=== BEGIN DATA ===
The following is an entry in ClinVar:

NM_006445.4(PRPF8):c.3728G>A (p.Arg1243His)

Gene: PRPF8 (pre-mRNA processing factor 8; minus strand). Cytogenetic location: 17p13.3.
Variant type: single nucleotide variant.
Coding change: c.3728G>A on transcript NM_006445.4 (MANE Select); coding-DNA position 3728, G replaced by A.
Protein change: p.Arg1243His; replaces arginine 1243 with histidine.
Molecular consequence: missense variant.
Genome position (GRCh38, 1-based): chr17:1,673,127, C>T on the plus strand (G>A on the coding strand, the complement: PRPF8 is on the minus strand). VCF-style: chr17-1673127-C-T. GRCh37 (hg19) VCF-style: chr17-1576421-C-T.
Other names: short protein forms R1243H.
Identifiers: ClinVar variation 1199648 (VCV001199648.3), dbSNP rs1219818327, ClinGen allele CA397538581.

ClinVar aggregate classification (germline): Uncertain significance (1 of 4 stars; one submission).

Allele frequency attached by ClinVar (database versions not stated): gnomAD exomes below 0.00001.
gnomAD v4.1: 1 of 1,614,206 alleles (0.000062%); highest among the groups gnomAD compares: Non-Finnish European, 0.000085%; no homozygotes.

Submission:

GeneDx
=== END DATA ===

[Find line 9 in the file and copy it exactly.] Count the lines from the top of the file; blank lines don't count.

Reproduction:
Other names: short protein forms R1243H.